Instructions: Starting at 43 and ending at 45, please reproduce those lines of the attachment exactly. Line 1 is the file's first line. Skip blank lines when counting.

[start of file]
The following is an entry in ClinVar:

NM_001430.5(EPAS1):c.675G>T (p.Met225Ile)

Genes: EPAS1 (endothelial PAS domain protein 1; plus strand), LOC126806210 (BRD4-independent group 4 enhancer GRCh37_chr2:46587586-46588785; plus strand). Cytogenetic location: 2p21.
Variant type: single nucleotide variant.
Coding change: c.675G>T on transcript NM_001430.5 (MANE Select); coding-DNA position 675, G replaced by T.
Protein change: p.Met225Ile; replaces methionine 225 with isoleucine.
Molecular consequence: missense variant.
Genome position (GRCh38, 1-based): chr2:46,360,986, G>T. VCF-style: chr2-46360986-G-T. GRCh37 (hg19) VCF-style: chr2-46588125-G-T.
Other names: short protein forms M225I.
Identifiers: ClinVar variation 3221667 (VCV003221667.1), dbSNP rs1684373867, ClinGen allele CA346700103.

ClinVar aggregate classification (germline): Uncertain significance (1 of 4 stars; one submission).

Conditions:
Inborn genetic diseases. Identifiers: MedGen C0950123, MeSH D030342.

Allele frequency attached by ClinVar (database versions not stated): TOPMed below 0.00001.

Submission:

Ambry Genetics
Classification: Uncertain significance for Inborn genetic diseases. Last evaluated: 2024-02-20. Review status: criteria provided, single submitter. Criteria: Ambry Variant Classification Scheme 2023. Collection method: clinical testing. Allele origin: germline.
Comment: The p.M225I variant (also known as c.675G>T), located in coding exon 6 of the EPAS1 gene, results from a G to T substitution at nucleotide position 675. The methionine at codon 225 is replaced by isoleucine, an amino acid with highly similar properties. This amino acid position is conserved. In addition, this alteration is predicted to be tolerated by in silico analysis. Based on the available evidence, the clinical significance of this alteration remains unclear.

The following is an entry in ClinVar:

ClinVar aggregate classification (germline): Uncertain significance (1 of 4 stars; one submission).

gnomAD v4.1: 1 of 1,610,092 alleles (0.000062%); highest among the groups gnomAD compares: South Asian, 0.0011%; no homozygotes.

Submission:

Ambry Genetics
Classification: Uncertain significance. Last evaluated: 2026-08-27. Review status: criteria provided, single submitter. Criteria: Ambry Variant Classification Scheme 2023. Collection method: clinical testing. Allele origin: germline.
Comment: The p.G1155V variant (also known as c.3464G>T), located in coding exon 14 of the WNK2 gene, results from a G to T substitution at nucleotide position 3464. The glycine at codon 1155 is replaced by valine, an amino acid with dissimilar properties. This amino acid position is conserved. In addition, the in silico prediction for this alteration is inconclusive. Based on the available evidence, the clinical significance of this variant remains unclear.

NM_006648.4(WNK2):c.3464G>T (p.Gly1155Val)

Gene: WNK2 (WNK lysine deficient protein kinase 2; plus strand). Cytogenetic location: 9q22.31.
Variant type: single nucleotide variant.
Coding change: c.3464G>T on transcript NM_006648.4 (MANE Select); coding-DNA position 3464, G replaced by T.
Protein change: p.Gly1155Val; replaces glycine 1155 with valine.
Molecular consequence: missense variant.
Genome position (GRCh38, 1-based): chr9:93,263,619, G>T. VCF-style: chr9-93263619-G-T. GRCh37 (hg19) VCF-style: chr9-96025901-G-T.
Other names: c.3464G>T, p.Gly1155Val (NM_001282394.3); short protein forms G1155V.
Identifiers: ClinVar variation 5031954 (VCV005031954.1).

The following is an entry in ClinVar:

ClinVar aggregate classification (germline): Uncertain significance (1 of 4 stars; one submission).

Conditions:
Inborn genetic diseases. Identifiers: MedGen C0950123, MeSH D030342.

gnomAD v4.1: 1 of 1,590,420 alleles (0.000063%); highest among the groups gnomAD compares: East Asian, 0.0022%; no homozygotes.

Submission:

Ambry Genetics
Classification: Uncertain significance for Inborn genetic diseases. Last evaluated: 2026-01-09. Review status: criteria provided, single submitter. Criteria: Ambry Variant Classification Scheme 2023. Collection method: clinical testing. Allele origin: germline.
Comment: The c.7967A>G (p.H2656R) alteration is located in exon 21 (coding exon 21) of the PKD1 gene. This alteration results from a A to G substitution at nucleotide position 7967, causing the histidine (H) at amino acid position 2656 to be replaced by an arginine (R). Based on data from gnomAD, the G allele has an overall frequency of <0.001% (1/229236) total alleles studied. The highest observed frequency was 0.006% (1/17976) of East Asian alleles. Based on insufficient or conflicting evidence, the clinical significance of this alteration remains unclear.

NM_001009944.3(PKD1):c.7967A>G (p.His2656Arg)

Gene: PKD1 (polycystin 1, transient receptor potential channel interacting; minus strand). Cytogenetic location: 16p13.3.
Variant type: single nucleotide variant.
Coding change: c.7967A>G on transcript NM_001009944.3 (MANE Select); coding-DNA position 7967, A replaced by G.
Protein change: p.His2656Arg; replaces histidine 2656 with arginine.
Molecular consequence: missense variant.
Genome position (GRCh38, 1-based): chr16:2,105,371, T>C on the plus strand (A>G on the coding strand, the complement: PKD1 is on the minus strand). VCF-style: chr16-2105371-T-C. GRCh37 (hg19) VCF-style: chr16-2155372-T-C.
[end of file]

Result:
Comment: The c.7967A>G (p.H2656R) alteration is located in exon 21 (coding exon 21) of the PKD1 gene. This alteration results from a A to G substitution at nucleotide position 7967, causing the histidine (H) at amino acid position 2656 to be replaced by an arginine (R). Based on data from gnomAD, the G allele has an overall frequency of <0.001% (1/229236) total alleles studied. The highest observed frequency was 0.006% (1/17976) of East Asian alleles. Based on insufficient or conflicting evidence, the clinical significance of this alteration remains unclear.

NM_001009944.3(PKD1):c.7967A>G (p.His2656Arg)

Gene: PKD1 (polycystin 1, transient receptor potential channel interacting; minus strand). Cytogenetic location: 16p13.3.